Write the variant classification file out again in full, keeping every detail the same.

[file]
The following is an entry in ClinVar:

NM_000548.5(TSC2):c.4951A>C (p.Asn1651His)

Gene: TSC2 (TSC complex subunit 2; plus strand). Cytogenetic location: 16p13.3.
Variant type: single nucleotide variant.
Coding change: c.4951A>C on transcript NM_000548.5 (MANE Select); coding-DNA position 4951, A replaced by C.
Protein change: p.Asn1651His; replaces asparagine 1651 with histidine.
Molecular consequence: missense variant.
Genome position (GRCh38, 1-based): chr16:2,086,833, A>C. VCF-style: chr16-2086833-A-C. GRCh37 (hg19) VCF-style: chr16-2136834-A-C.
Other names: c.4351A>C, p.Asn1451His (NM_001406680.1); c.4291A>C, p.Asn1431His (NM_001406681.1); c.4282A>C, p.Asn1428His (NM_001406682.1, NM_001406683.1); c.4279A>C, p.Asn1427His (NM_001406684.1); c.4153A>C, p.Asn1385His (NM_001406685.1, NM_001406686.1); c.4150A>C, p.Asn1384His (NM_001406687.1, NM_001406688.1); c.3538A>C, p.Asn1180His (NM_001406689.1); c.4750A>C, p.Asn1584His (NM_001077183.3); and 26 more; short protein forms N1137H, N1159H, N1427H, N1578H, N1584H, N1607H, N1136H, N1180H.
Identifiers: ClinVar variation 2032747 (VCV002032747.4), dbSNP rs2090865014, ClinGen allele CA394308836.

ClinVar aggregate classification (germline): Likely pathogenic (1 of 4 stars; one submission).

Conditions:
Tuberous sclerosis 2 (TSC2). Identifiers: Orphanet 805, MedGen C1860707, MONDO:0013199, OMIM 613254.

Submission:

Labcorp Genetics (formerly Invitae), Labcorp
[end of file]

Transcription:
The following is an entry in ClinVar:

NM_000548.5(TSC2):c.4951A>C (p.Asn1651His)

Gene: TSC2 (TSC complex subunit 2; plus strand). Cytogenetic location: 16p13.3.
Variant type: single nucleotide variant.
Coding change: c.4951A>C on transcript NM_000548.5 (MANE Select); coding-DNA position 4951, A replaced by C.
Protein change: p.Asn1651His; replaces asparagine 1651 with histidine.
Molecular consequence: missense variant.
Genome position (GRCh38, 1-based): chr16:2,086,833, A>C. VCF-style: chr16-2086833-A-C. GRCh37 (hg19) VCF-style: chr16-2136834-A-C.
Other names: c.4351A>C, p.Asn1451His (NM_001406680.1); c.4291A>C, p.Asn1431His (NM_001406681.1); c.4282A>C, p.Asn1428His (NM_001406682.1, NM_001406683.1); c.4279A>C, p.Asn1427His (NM_001406684.1); c.4153A>C, p.Asn1385His (NM_001406685.1, NM_001406686.1); c.4150A>C, p.Asn1384His (NM_001406687.1, NM_001406688.1); c.3538A>C, p.Asn1180His (NM_001406689.1); c.4750A>C, p.Asn1584His (NM_001077183.3); and 26 more; short protein forms N1137H, N1159H, N1427H, N1578H, N1584H, N1607H, N1136H, N1180H.
Identifiers: ClinVar variation 2032747 (VCV002032747.4), dbSNP rs2090865014, ClinGen allele CA394308836.

ClinVar aggregate classification (germline): Likely pathogenic (1 of 4 stars; one submission).

Conditions:
Tuberous sclerosis 2 (TSC2). Identifiers: Orphanet 805, MedGen C1860707, MONDO:0013199, OMIM 613254.

Submission:

Labcorp Genetics (formerly Invitae), Labcorp